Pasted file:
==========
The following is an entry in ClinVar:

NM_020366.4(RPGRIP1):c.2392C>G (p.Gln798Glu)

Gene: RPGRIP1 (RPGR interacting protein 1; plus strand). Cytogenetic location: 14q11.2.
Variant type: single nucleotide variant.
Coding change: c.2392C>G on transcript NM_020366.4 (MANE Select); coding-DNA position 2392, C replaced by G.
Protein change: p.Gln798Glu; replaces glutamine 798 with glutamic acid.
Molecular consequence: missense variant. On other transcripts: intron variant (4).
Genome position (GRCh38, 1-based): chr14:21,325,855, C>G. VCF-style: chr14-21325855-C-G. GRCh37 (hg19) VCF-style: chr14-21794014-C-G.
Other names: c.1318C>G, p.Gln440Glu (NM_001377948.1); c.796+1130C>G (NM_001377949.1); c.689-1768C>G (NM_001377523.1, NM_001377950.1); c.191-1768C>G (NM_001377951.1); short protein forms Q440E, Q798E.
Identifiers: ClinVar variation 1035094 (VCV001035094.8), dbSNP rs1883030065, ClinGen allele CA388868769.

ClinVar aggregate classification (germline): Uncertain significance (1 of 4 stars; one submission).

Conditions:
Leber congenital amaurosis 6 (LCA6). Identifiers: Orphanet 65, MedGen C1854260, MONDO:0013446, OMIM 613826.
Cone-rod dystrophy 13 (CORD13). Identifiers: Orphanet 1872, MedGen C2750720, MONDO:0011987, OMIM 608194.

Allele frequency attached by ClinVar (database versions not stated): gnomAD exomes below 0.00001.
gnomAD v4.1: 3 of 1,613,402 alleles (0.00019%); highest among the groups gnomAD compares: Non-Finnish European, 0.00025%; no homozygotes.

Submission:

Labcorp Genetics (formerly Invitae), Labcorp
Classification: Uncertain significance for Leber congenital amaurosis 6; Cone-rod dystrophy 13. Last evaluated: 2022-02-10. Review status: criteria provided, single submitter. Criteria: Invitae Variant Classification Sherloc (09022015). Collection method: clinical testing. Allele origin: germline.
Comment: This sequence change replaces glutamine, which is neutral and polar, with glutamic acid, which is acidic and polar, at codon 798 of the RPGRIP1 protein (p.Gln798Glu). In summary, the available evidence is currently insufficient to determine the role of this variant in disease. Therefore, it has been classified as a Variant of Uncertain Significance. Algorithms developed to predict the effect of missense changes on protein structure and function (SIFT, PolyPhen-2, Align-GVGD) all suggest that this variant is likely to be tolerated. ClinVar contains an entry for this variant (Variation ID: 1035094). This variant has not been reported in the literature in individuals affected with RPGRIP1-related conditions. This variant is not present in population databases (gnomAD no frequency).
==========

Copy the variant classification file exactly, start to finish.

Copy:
The following is an entry in ClinVar:

NM_020366.4(RPGRIP1):c.2392C>G (p.Gln798Glu)

Gene: RPGRIP1 (RPGR interacting protein 1; plus strand). Cytogenetic location: 14q11.2.
Variant type: single nucleotide variant.
Coding change: c.2392C>G on transcript NM_020366.4 (MANE Select); coding-DNA position 2392, C replaced by G.
Protein change: p.Gln798Glu; replaces glutamine 798 with glutamic acid.
Molecular consequence: missense variant. On other transcripts: intron variant (4).
Genome position (GRCh38, 1-based): chr14:21,325,855, C>G. VCF-style: chr14-21325855-C-G. GRCh37 (hg19) VCF-style: chr14-21794014-C-G.
Other names: c.1318C>G, p.Gln440Glu (NM_001377948.1); c.796+1130C>G (NM_001377949.1); c.689-1768C>G (NM_001377523.1, NM_001377950.1); c.191-1768C>G (NM_001377951.1); short protein forms Q440E, Q798E.
Identifiers: ClinVar variation 1035094 (VCV001035094.8), dbSNP rs1883030065, ClinGen allele CA388868769.

ClinVar aggregate classification (germline): Uncertain significance (1 of 4 stars; one submission).

Conditions:
Leber congenital amaurosis 6 (LCA6). Identifiers: Orphanet 65, MedGen C1854260, MONDO:0013446, OMIM 613826.
Cone-rod dystrophy 13 (CORD13). Identifiers: Orphanet 1872, MedGen C2750720, MONDO:0011987, OMIM 608194.

Allele frequency attached by ClinVar (database versions not stated): gnomAD exomes below 0.00001.
gnomAD v4.1: 3 of 1,613,402 alleles (0.00019%); highest among the groups gnomAD compares: Non-Finnish European, 0.00025%; no homozygotes.

Submission:

Labcorp Genetics (formerly Invitae), Labcorp
Classification: Uncertain significance for Leber congenital amaurosis 6; Cone-rod dystrophy 13. Last evaluated: 2022-02-10. Review status: criteria provided, single submitter. Criteria: Invitae Variant Classification Sherloc (09022015). Collection method: clinical testing. Allele origin: germline.
Comment: This sequence change replaces glutamine, which is neutral and polar, with glutamic acid, which is acidic and polar, at codon 798 of the RPGRIP1 protein (p.Gln798Glu). In summary, the available evidence is currently insufficient to determine the role of this variant in disease. Therefore, it has been classified as a Variant of Uncertain Significance. Algorithms developed to predict the effect of missense changes on protein structure and function (SIFT, PolyPhen-2, Align-GVGD) all suggest that this variant is likely to be tolerated. ClinVar contains an entry for this variant (Variation ID: 1035094). This variant has not been reported in the literature in individuals affected with RPGRIP1-related conditions. This variant is not present in population databases (gnomAD no frequency).